Medieval Romances – Middle English Poem
“Despite the name, medieval romances are not about romance at all. Today, the genre of romance is characterised by love and attraction, take Shakespeare’s Romeo and Juliet for instance. However, medieval romances are not quite that. The word “romanticus”, which means “roman” or “roman inspired”. Therefore, this just refers to the genre or style of the story. The 14th-century poem Sir Gawain and the Green Knight fits into the genre of a medieval romance (or also referred to as a chivalrous romance) because it has the characteristics of one, these characteristics being mysterious writing, a supernatural setting, idealized chivalry, courtly love, and the masking of a character’s real identity.
Now that we have established the fact that a medieval romance or a chivalrous romance is not like modern romance, it’s important to note that medieval romance did, in fact, include some form of love. Most medieval romance stories include courtly love, which is when the man would admire the woman from far away meanwhile she encouraged him to be strong warrior. Aside from courtly love, medieval romances include chivalry, a supernatural setting, mysterious writing, and the masquerade of a character’s true identity, according to the tutorial from “The Anglo Saxon and Medieval Periods”. Furthermore, as written in “Medieval Romance: Definition”, “Characters nearly always are, or are revealed to be, knights, ladies, kings, queens, and other assorted nobles.”
Next, I will explain where these characteristics appear in the poem Sir Gawain and the Green Knight. This 14th century Middle English poem is a tale of mystery, deceit, fate, and dishonesty. To sum up briefly, Sir Gawain finds himself in some trouble with a supernatural being. Fleeing, he goes to Lord Bertilak’s castle. He strikes a deal with him, saying that the Lord will allow him to stay in the castle if Gawain gives him, in return, what he gains during his stay in the castle. Ultimately, Gawain is dishonest, which results in his defeat during his final face-off.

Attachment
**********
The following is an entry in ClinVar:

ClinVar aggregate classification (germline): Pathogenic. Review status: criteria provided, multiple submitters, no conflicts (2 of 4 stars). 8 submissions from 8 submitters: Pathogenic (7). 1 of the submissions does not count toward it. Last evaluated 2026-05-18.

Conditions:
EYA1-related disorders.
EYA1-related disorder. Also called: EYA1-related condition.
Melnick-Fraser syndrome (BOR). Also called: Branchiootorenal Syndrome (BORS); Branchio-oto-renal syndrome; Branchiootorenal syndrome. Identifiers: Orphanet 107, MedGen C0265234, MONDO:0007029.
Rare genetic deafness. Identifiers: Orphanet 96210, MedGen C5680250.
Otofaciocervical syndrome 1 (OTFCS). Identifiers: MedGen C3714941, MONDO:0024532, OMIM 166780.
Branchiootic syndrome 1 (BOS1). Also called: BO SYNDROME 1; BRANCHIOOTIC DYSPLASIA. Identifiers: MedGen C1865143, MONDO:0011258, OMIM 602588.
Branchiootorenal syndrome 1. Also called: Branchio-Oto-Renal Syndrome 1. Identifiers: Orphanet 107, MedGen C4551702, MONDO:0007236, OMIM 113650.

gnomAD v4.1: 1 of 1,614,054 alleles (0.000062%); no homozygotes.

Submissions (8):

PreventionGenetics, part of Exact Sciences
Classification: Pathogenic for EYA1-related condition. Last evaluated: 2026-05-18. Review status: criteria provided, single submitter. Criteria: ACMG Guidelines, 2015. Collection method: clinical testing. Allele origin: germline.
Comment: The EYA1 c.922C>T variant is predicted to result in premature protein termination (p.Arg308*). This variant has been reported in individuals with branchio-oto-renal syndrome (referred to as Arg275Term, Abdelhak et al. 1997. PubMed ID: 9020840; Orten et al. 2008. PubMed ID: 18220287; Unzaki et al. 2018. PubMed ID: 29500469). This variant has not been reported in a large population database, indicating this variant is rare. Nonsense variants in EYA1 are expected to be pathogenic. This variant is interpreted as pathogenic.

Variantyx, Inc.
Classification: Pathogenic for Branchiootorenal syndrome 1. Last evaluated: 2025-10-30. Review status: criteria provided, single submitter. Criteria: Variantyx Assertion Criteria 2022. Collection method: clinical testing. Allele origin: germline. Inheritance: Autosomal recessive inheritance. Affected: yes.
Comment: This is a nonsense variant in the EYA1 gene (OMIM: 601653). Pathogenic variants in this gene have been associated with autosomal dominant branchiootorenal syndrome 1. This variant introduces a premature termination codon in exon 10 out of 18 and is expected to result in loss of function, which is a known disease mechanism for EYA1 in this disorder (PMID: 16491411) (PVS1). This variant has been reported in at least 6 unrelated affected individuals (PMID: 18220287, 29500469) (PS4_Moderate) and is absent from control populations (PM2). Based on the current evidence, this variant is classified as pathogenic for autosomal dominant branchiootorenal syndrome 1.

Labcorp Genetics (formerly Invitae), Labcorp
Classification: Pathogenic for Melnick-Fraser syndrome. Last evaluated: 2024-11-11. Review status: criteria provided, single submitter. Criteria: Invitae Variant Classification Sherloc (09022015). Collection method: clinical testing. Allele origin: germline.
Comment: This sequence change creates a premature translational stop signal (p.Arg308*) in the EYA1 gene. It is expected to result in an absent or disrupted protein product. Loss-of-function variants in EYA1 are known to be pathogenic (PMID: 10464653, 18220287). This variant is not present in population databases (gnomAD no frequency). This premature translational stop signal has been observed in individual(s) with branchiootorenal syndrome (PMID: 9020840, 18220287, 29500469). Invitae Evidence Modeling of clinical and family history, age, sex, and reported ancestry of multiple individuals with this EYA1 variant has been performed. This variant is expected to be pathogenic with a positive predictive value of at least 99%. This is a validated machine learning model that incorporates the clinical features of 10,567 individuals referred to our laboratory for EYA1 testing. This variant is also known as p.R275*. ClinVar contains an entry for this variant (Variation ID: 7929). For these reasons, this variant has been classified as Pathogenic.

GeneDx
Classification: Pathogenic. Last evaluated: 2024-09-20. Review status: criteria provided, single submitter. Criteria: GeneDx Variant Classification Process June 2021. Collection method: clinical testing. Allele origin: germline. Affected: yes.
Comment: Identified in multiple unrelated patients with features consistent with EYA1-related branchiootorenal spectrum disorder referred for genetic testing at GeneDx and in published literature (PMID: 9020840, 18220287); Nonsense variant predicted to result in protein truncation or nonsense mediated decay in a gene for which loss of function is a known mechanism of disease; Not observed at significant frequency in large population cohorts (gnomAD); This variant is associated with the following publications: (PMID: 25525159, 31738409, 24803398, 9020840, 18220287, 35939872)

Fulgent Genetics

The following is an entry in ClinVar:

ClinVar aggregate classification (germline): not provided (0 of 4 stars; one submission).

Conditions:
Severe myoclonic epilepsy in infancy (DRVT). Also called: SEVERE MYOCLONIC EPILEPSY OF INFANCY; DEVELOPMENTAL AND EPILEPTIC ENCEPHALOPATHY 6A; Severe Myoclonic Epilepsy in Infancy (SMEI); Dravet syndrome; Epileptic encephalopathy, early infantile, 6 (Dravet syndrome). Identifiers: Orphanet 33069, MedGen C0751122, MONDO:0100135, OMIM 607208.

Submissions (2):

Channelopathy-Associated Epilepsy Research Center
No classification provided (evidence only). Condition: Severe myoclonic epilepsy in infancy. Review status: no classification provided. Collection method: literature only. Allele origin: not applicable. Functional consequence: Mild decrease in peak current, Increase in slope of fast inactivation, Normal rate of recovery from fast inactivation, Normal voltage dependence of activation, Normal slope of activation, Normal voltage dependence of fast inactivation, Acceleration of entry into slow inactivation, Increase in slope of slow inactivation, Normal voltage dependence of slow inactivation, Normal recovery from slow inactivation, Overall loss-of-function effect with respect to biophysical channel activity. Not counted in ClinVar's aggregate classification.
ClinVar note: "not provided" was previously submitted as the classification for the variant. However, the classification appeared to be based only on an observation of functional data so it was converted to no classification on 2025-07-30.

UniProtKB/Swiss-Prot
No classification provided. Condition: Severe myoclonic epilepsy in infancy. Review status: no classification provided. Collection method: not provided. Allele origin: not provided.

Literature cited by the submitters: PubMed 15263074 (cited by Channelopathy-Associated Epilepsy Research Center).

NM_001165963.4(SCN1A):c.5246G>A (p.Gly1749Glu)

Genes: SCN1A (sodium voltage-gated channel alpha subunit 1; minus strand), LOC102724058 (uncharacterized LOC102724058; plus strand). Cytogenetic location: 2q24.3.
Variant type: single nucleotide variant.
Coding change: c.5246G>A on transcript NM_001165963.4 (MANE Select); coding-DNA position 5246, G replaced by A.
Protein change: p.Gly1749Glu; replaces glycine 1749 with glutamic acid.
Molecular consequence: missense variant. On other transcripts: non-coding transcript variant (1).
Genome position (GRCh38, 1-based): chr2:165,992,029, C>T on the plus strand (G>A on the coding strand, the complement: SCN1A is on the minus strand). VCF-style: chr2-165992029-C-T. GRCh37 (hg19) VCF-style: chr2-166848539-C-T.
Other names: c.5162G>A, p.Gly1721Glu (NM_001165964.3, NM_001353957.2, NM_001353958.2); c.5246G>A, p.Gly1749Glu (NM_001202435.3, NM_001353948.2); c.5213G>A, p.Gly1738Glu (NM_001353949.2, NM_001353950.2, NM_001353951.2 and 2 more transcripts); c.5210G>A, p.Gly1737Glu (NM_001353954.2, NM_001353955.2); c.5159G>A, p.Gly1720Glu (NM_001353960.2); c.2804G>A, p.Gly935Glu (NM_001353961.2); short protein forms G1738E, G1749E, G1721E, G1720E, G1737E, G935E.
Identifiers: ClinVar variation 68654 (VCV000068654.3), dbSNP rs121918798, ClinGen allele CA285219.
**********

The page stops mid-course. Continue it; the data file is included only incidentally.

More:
Mysterious writing: There is an air of mystery in the poem Sir Gawain and the Green Knight, throughout the story we are left with questions until the very end, where the twists are revealed. We don’t understand the intentions of the Green Knight, we don’t understand his supernatural abilities, wtc.
Supernatural setting: The poem Sir Gawain and the Green Knight has several different settings, but there are some settings with mentioned supernatural qualities. For example, the forest that Sir Gawain trekked to get to Lord Bertilak’s castle. Another instance of the supernatural is the Green Knight himself. Sir Gawain chopped his head off and the Green Knight, later revealed to be Bertilak, just picked his severed head back up and left.
Chivalry: Chivalry is a very important part of medieval romances. In fact, another name for this genre is ‘chivalrous romance’. An article titled “Chivalry” in a wikipedia article mentions that chivalry was a code that knights lived by, saying, “The code of chivalry, as it stood by the Late Middle Ages, was a moral system which combined a warrior ethos, knightly piety, and courtly manners, all combining to establish a notion of honour and nobility.” This “code” of chivalry is a running theme in Sir Gawain and the Green Knight. An example of this is the beginning of the poem, when King Arthur is mocked for not being brave enough to take on the challenge. Sir Gawain steps in so King Arthur doesn’t have to, exemplifying nobility, bravery, and generosity.
Courtly love: Courtly love in medieval romances is usually between a knight and a woman whom he admires from a far. In most literature, they are kept apart, whether that be by a quest the knight goes on, the lady’s husband, etc. In this poem, the forbidden intimacy between Sir Gawain and Lady Bertilak exemplifies an aspect of this. In the poem, Lady Bertilak goes behind her husbands back and attempts to seduce Sir Gawain. At first he refuses, but toward the end of his stay, he takes something from her that he could use for his own benefit. This leads to his dishonesty to Lord Bertilak, who already knows what is going on.
Masking a character’s identity: The final quality of a medieval romance that is portrayed in this poem is the masquerade of a character’s identity. In the story, it is revealed that Lord Bertilak was The Green Knight all along. Not only this, but the old woman at the castle is revealed to be a powerful sorceress and King Arthur’s half sister, not the feeble ugly old woman she masqueraded as. In conclusion, the poem Sir Gawain and the Green Knight is a medieval romance because it upholds the standards and has the qualities to fit in that genre.”